U.S. Hammers Out Separate Trade Deal with Mexico

The United States has reached a separate trade agreement with Mexico, the Trump administration said on Monday.

The preliminary agreement is valid for 16 years and comes as part of Trump’s promise to renegotiate the North American Free Trade Agreement (NAFTA).

“After a year of tough negotiations, the United States and Mexico reached a trade agreement that is fair and reciprocal and will strengthen both nations’ economies,” the U.S. Vice President, Mike Pence, said commenting on the United States–Mexico Trade Agreement.

“Our nations have agreed to new rules that will maintain duty free access for agricultural goods on both sides of the border. In addition, we have agreed to eliminate non-tariff barriers and take other steps to encourage more agriculture trade between our two countries.”

Commenting on the deal, President of Mexico Peña Nieto said that it would be great if Canada would join the deal.

“It is our wish, Mr. President, that now Canada will also be able to be incorporated in all this.  And I assume that they going to carry out negotiations of the sensitive bilateral issues between Mexico — rather, between Canada and the United States,” he said.

Trump said that the talks with Canada haven’t started yet, but voiced his expectation that the negotiations would start shortly.

“You know, they have tariffs of almost 300 percent on some of our dairy products, and we can’t have that. (…) I think with Canada, frankly, the easiest thing we can do is to tariff their cars coming in.  It’s a tremendous amount of money and it’s a very simple negotiation,” Trump added.

Once, and if a deal, with Canada is reached, Trump said it would terminate the existing NAFTA agreement as it was deemed to be detrimental to the U.S. economy.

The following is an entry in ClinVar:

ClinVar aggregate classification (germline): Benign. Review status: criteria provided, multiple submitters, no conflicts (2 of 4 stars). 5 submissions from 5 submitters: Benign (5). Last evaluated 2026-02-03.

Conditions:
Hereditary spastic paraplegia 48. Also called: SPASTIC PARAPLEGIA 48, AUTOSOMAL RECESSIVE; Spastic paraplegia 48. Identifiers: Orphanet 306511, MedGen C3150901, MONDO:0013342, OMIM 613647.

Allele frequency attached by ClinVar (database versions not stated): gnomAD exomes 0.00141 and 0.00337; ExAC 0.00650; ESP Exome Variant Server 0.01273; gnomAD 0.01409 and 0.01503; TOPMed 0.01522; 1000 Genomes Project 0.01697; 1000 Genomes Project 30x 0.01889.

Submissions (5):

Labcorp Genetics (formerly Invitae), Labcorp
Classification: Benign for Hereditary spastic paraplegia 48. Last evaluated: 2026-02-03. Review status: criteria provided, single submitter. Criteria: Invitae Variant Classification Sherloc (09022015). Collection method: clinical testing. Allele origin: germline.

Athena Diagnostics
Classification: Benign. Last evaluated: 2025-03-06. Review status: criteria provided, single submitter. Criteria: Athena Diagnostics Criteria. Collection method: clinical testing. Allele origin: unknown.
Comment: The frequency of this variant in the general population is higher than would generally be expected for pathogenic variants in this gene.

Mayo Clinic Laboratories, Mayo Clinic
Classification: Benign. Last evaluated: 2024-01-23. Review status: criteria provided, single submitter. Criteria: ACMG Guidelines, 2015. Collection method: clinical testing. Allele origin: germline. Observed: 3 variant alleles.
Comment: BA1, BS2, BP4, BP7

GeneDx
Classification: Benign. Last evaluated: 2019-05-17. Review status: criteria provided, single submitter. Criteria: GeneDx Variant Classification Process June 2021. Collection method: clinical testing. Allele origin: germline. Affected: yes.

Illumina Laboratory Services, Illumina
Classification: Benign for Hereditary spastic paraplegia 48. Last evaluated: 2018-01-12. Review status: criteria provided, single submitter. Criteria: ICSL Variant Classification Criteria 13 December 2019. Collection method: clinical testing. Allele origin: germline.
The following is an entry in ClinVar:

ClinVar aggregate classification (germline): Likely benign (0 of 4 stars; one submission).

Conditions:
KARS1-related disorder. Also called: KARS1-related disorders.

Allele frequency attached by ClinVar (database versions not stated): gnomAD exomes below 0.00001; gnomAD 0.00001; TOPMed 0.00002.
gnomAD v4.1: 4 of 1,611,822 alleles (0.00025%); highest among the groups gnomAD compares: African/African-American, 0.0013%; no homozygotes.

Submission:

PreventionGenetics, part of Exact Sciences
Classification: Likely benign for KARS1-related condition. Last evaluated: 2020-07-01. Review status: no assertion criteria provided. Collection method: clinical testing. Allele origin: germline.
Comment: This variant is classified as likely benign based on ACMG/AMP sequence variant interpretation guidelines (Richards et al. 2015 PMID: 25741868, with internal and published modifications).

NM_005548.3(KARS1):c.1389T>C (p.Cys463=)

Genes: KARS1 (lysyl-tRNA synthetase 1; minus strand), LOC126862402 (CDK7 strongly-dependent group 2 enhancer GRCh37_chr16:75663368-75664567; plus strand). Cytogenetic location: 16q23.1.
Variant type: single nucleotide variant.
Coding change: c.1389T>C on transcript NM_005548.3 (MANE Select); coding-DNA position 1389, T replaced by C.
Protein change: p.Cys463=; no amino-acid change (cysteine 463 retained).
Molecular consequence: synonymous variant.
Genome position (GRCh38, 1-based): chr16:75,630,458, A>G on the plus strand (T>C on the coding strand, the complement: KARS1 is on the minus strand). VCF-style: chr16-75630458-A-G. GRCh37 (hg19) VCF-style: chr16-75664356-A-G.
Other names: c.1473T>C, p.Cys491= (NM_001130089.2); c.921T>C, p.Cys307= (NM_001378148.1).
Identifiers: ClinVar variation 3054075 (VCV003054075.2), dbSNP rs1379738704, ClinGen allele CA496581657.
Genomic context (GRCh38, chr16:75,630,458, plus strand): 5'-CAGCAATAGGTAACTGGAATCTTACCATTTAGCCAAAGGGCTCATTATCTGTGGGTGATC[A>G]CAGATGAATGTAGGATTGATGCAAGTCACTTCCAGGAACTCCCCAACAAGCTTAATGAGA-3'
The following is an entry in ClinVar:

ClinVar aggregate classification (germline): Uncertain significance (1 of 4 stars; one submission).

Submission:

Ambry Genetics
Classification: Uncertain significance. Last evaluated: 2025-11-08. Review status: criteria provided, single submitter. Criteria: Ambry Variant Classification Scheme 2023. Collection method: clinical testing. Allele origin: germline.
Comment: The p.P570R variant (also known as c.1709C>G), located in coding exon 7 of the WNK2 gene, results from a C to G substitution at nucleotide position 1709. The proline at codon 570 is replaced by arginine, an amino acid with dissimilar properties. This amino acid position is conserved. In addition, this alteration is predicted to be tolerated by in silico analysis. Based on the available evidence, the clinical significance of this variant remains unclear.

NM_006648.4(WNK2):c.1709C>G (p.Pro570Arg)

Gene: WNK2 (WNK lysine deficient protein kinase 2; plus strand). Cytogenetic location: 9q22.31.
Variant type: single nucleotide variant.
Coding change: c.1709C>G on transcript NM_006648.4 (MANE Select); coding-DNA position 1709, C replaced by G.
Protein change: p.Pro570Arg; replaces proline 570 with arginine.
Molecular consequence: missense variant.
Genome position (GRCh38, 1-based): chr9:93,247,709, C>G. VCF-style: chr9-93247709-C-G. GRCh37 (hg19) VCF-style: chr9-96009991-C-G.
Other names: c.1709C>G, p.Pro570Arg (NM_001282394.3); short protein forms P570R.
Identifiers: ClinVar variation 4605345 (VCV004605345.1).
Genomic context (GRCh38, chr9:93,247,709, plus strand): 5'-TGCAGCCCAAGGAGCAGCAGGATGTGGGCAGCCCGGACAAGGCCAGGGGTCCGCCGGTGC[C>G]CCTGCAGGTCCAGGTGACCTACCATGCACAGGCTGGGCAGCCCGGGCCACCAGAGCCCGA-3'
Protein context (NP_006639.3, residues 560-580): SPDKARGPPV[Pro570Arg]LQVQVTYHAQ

Based on the data released by the White House, NAFTA contributed to ballooning annual goods trade deficit, which grew from USD 115 billion in 1993, the year before NAFTA’s implementation, to nearly USD 800 billion in 2017.

The United States went from a USD 1.6 billion goods trade surplus with Mexico to a USD 70 billion goods trade deficit during that same time period, the White House said.

“Coming to terms with Mexico is an encouraging sign, but threatening to pull out of the existing agreement is not. NAFTA supports millions of U.S. jobs and provides hardworking American families access to more products at lower prices.

“To preserve these benefits and protect complex, sophisticated and efficient supply chains, the administration must bring Canada, an essential trading partner, back to the bargaining table and deliver a trilateral deal,” President and CEO of National Retail Federation (NRF) Matthew Shay, pointed out.

According to an AT Kearney study prepared for the National Retail Federation and other retail associations, without NAFTA, American retailers and consumers would face up to USD 16 billion a year in higher costs.

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